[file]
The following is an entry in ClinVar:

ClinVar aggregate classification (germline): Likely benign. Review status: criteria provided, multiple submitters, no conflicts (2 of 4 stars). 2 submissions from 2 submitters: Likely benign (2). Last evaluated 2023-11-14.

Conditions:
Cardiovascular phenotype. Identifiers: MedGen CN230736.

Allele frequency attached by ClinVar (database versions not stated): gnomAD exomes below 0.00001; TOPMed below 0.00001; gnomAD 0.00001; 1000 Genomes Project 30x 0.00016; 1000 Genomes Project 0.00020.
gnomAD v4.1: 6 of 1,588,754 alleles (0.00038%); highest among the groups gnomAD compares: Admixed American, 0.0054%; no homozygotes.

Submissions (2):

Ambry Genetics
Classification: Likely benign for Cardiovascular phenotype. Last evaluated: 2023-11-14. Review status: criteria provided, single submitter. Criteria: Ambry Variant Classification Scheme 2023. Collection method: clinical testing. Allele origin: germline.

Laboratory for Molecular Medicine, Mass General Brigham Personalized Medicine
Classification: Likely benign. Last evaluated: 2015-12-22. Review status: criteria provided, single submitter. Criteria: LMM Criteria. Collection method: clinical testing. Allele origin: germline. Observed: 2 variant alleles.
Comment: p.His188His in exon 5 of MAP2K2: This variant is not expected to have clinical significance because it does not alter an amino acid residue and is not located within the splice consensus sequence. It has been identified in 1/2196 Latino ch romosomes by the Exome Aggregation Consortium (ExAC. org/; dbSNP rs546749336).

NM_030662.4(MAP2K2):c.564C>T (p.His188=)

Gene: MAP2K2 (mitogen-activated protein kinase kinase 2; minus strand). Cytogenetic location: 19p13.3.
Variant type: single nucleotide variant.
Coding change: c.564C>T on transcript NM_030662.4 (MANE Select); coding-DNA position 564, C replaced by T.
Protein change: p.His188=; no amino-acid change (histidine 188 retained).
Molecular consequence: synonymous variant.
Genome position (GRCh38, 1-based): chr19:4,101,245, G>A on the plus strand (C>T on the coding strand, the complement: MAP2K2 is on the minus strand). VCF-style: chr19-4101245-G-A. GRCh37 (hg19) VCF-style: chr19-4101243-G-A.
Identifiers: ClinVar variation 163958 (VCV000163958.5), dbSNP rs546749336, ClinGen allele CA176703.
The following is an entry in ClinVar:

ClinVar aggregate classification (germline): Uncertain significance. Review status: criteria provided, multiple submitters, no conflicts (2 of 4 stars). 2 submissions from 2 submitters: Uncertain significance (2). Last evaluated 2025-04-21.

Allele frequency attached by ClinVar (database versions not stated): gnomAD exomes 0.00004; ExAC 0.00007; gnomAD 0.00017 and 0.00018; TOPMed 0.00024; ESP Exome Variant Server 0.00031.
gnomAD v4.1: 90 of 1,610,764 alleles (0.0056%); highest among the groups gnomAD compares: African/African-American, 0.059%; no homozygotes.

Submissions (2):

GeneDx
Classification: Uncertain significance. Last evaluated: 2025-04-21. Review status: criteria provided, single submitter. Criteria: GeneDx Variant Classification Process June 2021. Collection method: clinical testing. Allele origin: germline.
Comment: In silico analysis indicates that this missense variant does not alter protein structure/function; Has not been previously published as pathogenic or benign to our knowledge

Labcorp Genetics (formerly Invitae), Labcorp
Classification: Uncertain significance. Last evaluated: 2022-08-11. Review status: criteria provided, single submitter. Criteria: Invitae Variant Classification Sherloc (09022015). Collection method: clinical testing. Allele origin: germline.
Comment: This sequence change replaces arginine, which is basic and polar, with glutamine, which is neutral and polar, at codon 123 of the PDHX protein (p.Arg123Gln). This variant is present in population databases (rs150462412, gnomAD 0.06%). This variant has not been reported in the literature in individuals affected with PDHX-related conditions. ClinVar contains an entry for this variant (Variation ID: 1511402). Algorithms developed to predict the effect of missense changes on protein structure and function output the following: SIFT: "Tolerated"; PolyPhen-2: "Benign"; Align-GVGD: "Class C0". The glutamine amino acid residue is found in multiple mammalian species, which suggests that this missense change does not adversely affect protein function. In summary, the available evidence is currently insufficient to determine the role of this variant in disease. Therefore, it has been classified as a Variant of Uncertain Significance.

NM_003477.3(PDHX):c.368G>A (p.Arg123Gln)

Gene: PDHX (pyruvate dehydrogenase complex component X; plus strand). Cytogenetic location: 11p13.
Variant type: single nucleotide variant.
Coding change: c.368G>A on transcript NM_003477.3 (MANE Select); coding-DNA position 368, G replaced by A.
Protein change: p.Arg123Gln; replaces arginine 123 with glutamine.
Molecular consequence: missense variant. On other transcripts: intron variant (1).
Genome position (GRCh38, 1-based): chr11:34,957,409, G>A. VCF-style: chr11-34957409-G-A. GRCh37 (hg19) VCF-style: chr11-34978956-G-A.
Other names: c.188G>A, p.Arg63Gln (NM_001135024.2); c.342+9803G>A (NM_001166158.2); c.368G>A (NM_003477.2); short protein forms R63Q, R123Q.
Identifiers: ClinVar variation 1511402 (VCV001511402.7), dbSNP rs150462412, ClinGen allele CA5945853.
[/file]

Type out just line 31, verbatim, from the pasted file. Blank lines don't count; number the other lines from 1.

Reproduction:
Comment: This sequence change replaces arginine, which is basic and polar, with glutamine, which is neutral and polar, at codon 123 of the PDHX protein (p.Arg123Gln). This variant is present in population databases (rs150462412, gnomAD 0.06%). This variant has not been reported in the literature in individuals affected with PDHX-related conditions. ClinVar contains an entry for this variant (Variation ID: 1511402). Algorithms developed to predict the effect of missense changes on protein structure and function output the following: SIFT: "Tolerated"; PolyPhen-2: "Benign"; Align-GVGD: "Class C0". The glutamine amino acid residue is found in multiple mammalian species, which suggests that this missense change does not adversely affect protein function. In summary, the available evidence is currently insufficient to determine the role of this variant in disease. Therefore, it has been classified as a Variant of Uncertain Significance.